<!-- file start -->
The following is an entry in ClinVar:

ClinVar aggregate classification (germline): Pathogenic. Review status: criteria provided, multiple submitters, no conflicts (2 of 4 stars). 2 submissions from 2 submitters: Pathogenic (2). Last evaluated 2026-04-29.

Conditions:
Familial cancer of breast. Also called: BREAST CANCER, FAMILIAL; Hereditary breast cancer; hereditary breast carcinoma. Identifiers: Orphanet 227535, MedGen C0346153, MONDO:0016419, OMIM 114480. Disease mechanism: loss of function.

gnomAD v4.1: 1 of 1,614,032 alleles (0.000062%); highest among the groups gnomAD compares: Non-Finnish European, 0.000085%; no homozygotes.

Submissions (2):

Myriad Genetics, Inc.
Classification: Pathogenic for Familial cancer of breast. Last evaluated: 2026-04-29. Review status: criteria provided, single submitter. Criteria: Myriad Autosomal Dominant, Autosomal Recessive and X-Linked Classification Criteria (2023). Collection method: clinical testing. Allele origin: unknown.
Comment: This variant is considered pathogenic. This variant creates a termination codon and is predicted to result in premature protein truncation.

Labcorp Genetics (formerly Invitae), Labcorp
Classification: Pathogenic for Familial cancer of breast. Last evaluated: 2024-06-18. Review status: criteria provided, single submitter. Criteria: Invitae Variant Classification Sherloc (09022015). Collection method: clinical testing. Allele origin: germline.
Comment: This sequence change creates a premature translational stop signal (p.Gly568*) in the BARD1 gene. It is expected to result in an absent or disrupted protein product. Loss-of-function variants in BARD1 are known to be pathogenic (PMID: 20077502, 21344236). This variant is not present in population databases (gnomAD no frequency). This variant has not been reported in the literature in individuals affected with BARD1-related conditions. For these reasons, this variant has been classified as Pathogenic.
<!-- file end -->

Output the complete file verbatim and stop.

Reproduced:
The following is an entry in ClinVar:

ClinVar aggregate classification (germline): Pathogenic. Review status: criteria provided, multiple submitters, no conflicts (2 of 4 stars). 2 submissions from 2 submitters: Pathogenic (2). Last evaluated 2026-04-29.

Conditions:
Familial cancer of breast. Also called: BREAST CANCER, FAMILIAL; Hereditary breast cancer; hereditary breast carcinoma. Identifiers: Orphanet 227535, MedGen C0346153, MONDO:0016419, OMIM 114480. Disease mechanism: loss of function.

gnomAD v4.1: 1 of 1,614,032 alleles (0.000062%); highest among the groups gnomAD compares: Non-Finnish European, 0.000085%; no homozygotes.

Submissions (2):

Myriad Genetics, Inc.
Classification: Pathogenic for Familial cancer of breast. Last evaluated: 2026-04-29. Review status: criteria provided, single submitter. Criteria: Myriad Autosomal Dominant, Autosomal Recessive and X-Linked Classification Criteria (2023). Collection method: clinical testing. Allele origin: unknown.
Comment: This variant is considered pathogenic. This variant creates a termination codon and is predicted to result in premature protein truncation.

Labcorp Genetics (formerly Invitae), Labcorp
Classification: Pathogenic for Familial cancer of breast. Last evaluated: 2024-06-18. Review status: criteria provided, single submitter. Criteria: Invitae Variant Classification Sherloc (09022015). Collection method: clinical testing. Allele origin: germline.
Comment: This sequence change creates a premature translational stop signal (p.Gly568*) in the BARD1 gene. It is expected to result in an absent or disrupted protein product. Loss-of-function variants in BARD1 are known to be pathogenic (PMID: 20077502, 21344236). This variant is not present in population databases (gnomAD no frequency). This variant has not been reported in the literature in individuals affected with BARD1-related conditions. For these reasons, this variant has been classified as Pathogenic.